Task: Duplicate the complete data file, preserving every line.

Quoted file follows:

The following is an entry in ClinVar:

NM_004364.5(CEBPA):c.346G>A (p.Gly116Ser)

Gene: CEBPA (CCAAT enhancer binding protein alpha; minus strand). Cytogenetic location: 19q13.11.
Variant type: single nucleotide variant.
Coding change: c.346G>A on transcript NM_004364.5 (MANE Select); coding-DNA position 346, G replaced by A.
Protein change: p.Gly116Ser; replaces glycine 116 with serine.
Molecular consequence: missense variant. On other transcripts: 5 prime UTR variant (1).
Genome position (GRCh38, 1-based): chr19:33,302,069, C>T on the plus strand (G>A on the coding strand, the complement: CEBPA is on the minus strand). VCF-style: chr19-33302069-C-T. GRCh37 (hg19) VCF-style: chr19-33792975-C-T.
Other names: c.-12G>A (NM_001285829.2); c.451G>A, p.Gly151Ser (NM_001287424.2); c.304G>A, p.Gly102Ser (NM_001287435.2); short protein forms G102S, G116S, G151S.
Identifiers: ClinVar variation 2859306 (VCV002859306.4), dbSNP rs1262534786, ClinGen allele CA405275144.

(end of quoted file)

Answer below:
The following is an entry in ClinVar:

NM_004364.5(CEBPA):c.346G>A (p.Gly116Ser)

Gene: CEBPA (CCAAT enhancer binding protein alpha; minus strand). Cytogenetic location: 19q13.11.
Variant type: single nucleotide variant.
Coding change: c.346G>A on transcript NM_004364.5 (MANE Select); coding-DNA position 346, G replaced by A.
Protein change: p.Gly116Ser; replaces glycine 116 with serine.
Molecular consequence: missense variant. On other transcripts: 5 prime UTR variant (1).
Genome position (GRCh38, 1-based): chr19:33,302,069, C>T on the plus strand (G>A on the coding strand, the complement: CEBPA is on the minus strand). VCF-style: chr19-33302069-C-T. GRCh37 (hg19) VCF-style: chr19-33792975-C-T.
Other names: c.-12G>A (NM_001285829.2); c.451G>A, p.Gly151Ser (NM_001287424.2); c.304G>A, p.Gly102Ser (NM_001287435.2); short protein forms G102S, G116S, G151S.
Identifiers: ClinVar variation 2859306 (VCV002859306.4), dbSNP rs1262534786, ClinGen allele CA405275144.